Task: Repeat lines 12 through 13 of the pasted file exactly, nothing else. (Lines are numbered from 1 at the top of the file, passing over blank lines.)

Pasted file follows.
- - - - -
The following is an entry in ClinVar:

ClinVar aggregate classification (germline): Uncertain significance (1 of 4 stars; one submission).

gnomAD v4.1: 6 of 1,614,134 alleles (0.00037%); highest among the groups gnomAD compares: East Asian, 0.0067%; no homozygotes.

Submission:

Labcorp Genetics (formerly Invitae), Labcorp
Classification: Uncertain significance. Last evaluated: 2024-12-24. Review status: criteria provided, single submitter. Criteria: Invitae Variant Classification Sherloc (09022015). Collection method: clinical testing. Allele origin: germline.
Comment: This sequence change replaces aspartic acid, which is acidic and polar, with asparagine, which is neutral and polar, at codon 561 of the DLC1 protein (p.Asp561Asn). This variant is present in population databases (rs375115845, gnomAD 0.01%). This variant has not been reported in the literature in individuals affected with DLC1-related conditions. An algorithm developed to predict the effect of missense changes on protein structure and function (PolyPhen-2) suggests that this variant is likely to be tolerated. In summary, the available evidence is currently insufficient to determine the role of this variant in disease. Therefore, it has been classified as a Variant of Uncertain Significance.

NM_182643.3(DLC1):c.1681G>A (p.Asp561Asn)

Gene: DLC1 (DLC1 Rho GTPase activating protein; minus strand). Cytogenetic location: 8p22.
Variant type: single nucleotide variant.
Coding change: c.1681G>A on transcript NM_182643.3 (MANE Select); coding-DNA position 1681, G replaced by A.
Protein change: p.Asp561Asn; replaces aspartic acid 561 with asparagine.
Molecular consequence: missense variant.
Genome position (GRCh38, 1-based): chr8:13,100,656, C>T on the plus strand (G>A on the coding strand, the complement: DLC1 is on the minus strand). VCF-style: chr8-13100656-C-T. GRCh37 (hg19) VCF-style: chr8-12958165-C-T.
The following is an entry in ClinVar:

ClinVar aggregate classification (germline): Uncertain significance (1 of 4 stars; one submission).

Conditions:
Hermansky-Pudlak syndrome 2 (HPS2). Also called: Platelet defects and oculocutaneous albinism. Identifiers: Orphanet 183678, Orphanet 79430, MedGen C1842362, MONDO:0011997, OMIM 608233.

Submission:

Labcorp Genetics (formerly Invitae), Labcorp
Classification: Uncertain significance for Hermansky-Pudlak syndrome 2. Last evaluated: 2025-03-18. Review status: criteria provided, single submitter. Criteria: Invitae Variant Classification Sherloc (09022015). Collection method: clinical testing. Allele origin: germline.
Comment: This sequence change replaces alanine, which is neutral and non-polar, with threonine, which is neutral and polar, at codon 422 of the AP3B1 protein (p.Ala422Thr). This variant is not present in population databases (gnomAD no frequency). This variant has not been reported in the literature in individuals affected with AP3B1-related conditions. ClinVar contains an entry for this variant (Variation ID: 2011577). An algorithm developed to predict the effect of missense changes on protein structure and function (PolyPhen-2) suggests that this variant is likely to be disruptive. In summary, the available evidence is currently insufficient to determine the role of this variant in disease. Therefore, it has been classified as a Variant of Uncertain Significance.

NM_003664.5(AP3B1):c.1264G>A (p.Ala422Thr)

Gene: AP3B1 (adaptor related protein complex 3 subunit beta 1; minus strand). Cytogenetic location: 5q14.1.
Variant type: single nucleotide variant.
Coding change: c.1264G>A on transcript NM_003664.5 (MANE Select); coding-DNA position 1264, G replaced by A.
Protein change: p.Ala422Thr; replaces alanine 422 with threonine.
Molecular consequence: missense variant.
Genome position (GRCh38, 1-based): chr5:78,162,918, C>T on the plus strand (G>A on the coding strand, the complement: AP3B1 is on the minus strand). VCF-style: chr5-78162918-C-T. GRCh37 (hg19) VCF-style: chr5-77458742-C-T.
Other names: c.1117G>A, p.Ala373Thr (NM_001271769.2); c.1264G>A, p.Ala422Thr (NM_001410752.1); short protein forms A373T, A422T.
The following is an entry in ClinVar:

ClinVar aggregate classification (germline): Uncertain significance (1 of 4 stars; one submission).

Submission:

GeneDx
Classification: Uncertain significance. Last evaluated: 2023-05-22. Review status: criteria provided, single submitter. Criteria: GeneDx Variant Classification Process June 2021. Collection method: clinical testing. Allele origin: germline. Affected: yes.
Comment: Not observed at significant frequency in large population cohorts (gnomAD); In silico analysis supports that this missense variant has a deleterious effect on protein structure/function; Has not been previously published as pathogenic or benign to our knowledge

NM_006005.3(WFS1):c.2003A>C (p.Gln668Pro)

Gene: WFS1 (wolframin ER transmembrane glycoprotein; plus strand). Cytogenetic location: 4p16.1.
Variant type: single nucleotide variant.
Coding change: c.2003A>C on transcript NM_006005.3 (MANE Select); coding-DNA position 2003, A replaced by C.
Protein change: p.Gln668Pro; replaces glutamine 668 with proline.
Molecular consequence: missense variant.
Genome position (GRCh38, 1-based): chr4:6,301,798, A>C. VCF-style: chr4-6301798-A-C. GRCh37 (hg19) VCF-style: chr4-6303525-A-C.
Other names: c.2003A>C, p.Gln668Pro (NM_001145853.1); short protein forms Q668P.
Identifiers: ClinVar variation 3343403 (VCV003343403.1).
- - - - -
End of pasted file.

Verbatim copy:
Protein change: p.Asp561Asn; replaces aspartic acid 561 with asparagine.
Molecular consequence: missense variant.